Team Asset Allocation and Macro Research

Team Asset Allocation and Macro Research

“Since 1805 Pictet has remained single-minded in its mission to advise private clients, families and institutions in the art of managing their wealth.” More than 200 years after it was founded, Pictet ranks as one of Switzerland’s leading private banks and is among the most respected asset management specialists in Continental Europe. Even though we now have a worldwide presence and a global perspective, we retain the characteristics that have helped our clients to prosper over two centuries. Do not hesitate to contact Pictet for an investment proposal. Please contact Zurich Office, the Geneva Office or one of 26 other offices world-wide.

Articles by Team Asset Allocation and Macro Research

MMT, la nouvelle théorie en vogue à Washington

Bank Reserves (at Fed) 1995-2019

L’influence du ‘Modern Monetary Theory’ est susceptible d’augmenter dans les milieux économiques et politiques américains.La nouvelle théorie monétaire (Modern Monetary Theory/MMT), théorie macroéconomique défendue par des économistes hétérodoxes, commence à faire son chemin aux Etats-Unis.

Read More »

A spanner in the works

MSCI China vs. Developed Market Equities - Relative Price Change, 2017-2019

While Trump’s weekend tweets have created fresh uncertainties around US trade talks with China, some perspective is needed.At the weekend, US President Trump threatened to increase the tariff rate on Chinese imports as he believes that US-China trade negotiations are going “too slowly”. Importantly, Trump’s threats do not mean bilateral talks are breaking down. Indeed, the Chinese government confirmed today that its trade delegation would still go to Washington DC this week for another round of talks.

Read More »

Brexit update: UK parliament opts for an extension

GBP/USD Exchange Rate 2018-2019

After an eventful week in parliament, the Brexit ball is set to keep rolling as MPs move to extend the 29 March deadline.The British Parliament concluded a series of votes on Brexit this week with an intention to extend the 29 March Brexit deadline. What remains unclear at this point is whether the UK will seek a short (two months) or a longer extension (two years).

Read More »

ECB: to LTRO, or not LTRO, what is the question?

Stylised policy options for new (T)LTRO

The ECB’s decision on (T)LTRO will matter most to the euro area periphery banks who have been the biggest consumers of current TLTROs. Considering the weakness in most economic indicators the ECB should maintain an adequate degree of monetary accommodation.

Read More »

Contrasting Fortunes within the Euro Area

Euro Area Average Growth

The four biggest euro area economies slowed in H1 2018 due to a number of factors, including weak exports. We expect a rebound in H2—except in Italy, where political uncertainty has been denting business confidence. Forward indicators show that Italy is the only of the four major euro area economies to face weaknesses both in export-led manufacturing and services, due domestic political uncertainties (including the upcoming state budget) as well as global trade tensions.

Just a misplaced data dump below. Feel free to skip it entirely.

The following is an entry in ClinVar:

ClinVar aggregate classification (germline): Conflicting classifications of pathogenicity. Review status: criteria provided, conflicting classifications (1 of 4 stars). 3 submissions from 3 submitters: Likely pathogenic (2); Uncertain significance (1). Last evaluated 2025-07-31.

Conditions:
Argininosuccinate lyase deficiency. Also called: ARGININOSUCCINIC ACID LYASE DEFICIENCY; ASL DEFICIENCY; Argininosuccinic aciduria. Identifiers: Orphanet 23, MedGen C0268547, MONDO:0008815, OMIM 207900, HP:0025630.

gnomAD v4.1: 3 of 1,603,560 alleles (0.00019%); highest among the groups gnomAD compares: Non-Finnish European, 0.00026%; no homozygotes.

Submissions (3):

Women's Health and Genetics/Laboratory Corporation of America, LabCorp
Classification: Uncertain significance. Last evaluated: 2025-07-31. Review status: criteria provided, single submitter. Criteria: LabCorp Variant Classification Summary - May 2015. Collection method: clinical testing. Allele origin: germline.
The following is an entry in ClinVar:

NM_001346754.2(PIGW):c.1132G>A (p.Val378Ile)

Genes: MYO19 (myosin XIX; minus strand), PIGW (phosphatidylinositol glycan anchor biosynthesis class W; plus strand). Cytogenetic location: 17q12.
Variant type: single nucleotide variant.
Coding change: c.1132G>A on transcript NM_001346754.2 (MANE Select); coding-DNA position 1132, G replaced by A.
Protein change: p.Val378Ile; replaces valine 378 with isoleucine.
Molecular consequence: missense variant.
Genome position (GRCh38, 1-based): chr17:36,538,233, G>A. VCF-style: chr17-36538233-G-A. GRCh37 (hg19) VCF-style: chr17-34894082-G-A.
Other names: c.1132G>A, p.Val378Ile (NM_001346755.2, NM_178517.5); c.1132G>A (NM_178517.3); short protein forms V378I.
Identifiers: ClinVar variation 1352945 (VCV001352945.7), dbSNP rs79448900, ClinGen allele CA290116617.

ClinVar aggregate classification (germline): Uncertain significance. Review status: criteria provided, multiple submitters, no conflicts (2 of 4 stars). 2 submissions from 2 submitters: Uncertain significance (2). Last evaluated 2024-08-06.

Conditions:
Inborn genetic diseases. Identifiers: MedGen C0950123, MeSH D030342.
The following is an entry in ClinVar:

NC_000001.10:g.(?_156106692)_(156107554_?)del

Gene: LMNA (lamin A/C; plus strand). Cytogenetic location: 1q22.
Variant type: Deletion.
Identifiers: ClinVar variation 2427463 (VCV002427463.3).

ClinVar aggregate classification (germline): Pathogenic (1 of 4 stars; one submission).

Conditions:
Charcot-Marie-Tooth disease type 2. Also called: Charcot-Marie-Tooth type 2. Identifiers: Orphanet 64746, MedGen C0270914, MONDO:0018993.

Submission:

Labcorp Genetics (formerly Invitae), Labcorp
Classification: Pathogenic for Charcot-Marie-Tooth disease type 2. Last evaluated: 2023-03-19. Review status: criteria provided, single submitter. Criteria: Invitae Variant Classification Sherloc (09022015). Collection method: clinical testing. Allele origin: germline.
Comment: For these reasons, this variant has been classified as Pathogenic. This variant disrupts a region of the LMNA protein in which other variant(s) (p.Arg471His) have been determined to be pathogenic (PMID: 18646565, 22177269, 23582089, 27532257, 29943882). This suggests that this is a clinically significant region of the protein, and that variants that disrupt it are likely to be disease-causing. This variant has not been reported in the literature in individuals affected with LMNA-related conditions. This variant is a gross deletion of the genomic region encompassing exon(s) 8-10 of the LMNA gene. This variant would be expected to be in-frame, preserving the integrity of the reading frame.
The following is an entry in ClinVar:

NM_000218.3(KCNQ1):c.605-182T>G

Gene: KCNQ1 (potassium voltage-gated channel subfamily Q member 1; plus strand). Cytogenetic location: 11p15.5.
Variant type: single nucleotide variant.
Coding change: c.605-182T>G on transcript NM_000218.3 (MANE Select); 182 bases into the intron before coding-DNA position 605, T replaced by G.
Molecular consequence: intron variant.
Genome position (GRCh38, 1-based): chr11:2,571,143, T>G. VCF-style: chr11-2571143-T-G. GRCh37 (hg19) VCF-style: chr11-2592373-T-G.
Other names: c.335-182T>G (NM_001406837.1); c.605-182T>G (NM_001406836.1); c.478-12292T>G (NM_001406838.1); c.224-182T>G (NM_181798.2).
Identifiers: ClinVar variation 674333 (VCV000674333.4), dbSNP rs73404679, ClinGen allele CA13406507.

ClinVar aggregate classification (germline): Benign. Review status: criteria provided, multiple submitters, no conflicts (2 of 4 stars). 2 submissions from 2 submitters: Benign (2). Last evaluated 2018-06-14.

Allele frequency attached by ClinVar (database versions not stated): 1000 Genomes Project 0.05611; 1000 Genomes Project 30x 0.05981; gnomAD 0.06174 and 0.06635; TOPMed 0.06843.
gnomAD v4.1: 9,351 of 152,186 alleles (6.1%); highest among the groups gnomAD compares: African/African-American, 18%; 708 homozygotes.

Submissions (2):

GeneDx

Read More »

Eurosceptic Italian government faces a reality check

With the putative M5S-League government publishing its final common programme, we take a look at the road ahead for the Italian economy and for Italian government debt.We expect negative noise surrounding the Italian budget to intensify initially, but believe that negotiations with Brussels will result in compromises eventually, including dilution of the incoming Italian government’s fiscal easing measures. The biggest risks lie with the proposed rolling-back of the pension reforms, in our view.Italian spreads are likely to remain under widening pressure in the near term.

Read More »

Policy normalisation may be delayed in Europe

Taking stock of recent dovish shifts in European central banks’ communication and reaffirming our broadly constructive macro outlook.The European Central Bank (ECB) does not seem overly concerned about the soft patch in the economy in Q1 and appears willing to collect more data before they start discussing the timing and modalities of the next policy steps. We expect the ECB to hint at an imminent end to asset purchases at its June meeting, but to wait until July to announce the modalities of tapering.

Read More »

Strong growth and Abenomics mean Japanese equities continue to provide opportunities

Japanese growth momentum is at its strongest in over a decade, with the quarterly Tankan survey of business conditions and sentiment strengthening to an 11 – year high in Q4 2017. The economy may have expanded by 1.8% in 2017, up from 0.9% in the previous year. In 2018, the growth rate may moderate slightly to 1.3%, but should remain well above Japan’s potential growth, which currently stands at 0.85%, according to the Bank of Japan (BoJ, see chart1).

Read More »

Global macro: 10 surprises for 2018

Having laid down our expectations for the World economy in 2018, in this note we describe a number of potential surprises to the outlook. The usual suspects, or ‘known unknowns’, include a larger-than-expected fiscal boost from US tax cuts, (geo-)political risks, economic policy mistakes, inflation surprises, a financial bubble burst, or a Minsky moment in China, to name a few.

Read More »